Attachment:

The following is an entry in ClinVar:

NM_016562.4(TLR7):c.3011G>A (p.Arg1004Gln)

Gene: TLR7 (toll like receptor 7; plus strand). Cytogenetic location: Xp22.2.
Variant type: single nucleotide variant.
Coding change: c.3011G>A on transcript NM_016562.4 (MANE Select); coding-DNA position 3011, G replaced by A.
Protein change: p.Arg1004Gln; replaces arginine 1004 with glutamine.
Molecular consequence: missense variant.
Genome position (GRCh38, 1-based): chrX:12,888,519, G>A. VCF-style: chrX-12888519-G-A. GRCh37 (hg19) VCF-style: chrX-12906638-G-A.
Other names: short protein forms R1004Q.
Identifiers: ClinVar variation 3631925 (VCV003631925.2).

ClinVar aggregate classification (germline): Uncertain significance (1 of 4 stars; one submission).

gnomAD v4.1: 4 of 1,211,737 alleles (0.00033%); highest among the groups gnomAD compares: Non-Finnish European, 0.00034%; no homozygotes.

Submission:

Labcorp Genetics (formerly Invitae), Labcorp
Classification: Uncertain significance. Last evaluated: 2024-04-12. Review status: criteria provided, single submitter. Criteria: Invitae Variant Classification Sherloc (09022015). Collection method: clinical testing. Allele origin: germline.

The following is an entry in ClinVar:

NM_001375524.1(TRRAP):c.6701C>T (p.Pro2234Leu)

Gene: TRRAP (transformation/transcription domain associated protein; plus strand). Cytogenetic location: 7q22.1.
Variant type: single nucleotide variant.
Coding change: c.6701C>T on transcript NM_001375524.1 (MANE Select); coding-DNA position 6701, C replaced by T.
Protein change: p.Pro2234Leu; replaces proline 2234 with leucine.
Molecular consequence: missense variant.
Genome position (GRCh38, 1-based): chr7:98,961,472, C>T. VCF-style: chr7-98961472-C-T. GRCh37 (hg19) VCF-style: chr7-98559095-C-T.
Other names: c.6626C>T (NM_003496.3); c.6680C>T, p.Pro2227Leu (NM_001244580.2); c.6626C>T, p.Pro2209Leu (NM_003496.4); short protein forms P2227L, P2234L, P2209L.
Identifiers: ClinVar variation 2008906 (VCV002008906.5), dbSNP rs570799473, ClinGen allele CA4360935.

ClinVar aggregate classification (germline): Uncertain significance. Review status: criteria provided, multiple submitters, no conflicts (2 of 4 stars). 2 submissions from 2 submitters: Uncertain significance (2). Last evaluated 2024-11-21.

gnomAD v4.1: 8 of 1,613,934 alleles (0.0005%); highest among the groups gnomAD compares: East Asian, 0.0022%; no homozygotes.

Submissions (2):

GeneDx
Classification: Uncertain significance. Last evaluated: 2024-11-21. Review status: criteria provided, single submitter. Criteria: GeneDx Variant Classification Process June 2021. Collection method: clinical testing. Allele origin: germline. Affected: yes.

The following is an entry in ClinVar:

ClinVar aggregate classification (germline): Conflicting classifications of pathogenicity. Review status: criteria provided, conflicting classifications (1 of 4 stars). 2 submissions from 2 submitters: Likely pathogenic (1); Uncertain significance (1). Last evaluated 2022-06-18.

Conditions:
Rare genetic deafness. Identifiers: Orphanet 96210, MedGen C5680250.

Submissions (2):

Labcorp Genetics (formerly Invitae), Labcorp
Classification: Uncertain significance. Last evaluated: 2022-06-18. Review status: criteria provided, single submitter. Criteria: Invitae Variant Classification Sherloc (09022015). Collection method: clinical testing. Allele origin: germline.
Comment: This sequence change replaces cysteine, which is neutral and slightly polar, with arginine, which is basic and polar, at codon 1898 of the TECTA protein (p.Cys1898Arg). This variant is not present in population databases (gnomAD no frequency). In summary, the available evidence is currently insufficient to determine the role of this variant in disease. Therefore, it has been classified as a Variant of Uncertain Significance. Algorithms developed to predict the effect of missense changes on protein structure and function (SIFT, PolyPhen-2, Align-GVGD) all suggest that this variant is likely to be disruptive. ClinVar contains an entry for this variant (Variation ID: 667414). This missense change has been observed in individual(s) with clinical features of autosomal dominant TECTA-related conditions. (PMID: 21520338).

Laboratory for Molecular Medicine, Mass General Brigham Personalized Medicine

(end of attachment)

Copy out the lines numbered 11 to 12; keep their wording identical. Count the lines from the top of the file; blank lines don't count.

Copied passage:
ClinVar aggregate classification (germline): Uncertain significance (1 of 4 stars; one submission).

gnomAD v4.1: 4 of 1,211,737 alleles (0.00033%); highest among the groups gnomAD compares: Non-Finnish European, 0.00034%; no homozygotes.